Blu-ray seems beta, but it will win


The following is my current impression of the status of HD formats at this moment.

There have been some comparisons of picture quality (PQ) made between HD-DVD and Blu-ray, and the latter often comes up short.
One factor is the codec used.

For some reason, the Blu-ray movies being released are mostly encoded with MPEG-2, rather than the two-generations-better VC-1.
Apparently there is encoding software coming out that runs on a PC in near realtime.
I wonder – since HD-DVD uses CV-1 as well, why can’t they encode it once for both formats?
Are there internal “HD-DVD” teams and “Blu-ray” teams at the various studios?
I really hope not.

The other factor is hardware bugs.
There have been some issues, although they may be fixed by a firmware update.
Unfortunately, I haven’t heard of one being released.

Now, despite all these issues with Blu-ray, it is still my pick as the eventual victor, for the exact same reason VHS beat beta: quantity.

Beta could only hold 60 minutes of video, while VHS offered 2 hours, or 6 hours if you didn’t mind crappy quality.
It’s not quite the same for Blu-ray: even at HD-DVD’s minimal 15 Gig size for a one-sided, single-layer disc, there is plenty of room for a good-quality HD movie.

However, these discs will also be used to store data on computers, and with Blu-ray being demonstrated at 200 GB (using 6 layers of 33 GB each), HD-DVD doesn’t even come close.
With our 750 GB hard disks in our computers, we need this for long-term shelf storage.

I really think it’s that simple.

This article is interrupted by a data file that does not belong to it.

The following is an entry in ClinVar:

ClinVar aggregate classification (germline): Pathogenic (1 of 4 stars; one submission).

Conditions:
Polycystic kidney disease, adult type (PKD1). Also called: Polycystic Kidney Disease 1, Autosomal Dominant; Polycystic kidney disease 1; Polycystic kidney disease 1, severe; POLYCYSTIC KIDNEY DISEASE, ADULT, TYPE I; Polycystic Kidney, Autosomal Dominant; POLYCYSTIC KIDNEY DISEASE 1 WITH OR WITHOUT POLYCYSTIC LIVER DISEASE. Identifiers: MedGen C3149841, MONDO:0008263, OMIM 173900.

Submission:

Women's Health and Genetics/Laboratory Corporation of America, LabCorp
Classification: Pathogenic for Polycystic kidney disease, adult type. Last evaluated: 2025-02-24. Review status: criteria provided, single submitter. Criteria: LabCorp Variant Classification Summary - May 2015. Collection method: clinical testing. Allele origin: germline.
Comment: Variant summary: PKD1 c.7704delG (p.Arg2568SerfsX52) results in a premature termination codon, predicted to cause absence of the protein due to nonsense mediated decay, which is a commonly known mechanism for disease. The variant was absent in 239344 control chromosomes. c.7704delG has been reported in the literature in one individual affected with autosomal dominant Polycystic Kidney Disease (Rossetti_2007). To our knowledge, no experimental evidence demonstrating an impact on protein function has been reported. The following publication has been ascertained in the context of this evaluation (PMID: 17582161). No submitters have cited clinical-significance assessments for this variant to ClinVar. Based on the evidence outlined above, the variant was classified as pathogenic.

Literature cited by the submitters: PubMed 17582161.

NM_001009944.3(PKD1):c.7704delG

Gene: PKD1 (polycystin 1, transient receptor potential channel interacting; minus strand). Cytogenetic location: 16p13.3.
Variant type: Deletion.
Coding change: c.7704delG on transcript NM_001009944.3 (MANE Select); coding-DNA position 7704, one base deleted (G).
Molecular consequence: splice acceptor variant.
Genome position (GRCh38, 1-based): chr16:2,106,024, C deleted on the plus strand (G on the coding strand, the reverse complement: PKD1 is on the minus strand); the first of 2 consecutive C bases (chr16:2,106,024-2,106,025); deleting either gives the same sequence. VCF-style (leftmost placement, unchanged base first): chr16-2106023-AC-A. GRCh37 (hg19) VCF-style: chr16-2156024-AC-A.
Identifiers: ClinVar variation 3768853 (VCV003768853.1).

Because Blu-ray and HD-DVD certainly don’t differ in any meaningful way when it comes to HD playback quality.

Published by


Mac developer

7 thoughts on “Blu-ray seems beta, but it will win”

  1. I bought into Blu-Ray because of the quantity item. As for the war in general, I am not too concerned who wins, as I knew from the beginning I would buy a second unit in a few years, if one or the other format is dead, then I have a very expensive (and slow-booting) DVD player that plays a few museum piece DVDs, but 2 years of HD enjoyment under my belt.

  2. Denon does not have confidence in either format at the moment. They are waiting for a victor in the format war to emerge.

    Long term storage should be handled by hard drives. They are cheap and getting larger all the time. How long is it going to take me to burn a 200GB BR disc?

  3. From The Tech Report;

    “Engineers at Seagate have successfully achieved a storage density of 421 Gbits per square inch for the purpose of a magnetic recording demonstration, the company has announced. This density, which is over three times greater than that of Seagate’s latest Barracuda 7200.10 hard drives, was achieved using a perpendicular recording head and thermally-stable recording media built with current production equipment.

    With that much data crammed per square inch of platter space, Seagate reckons it can hit capacities of almost 2.5TB with desktop hard drives, 500GB with notebook hard drives, and 275GB with iPod-size 1″ and 1.8” hard drives. Seagate says its demo proves that it can scale current technology “for the foreseeable future without major technology changes or capital additions.” That said, the company is already looking for ways to continue boosting platter densities once current perpendicular recording tech reaches its peak, which is likely to happen in four to five years.”

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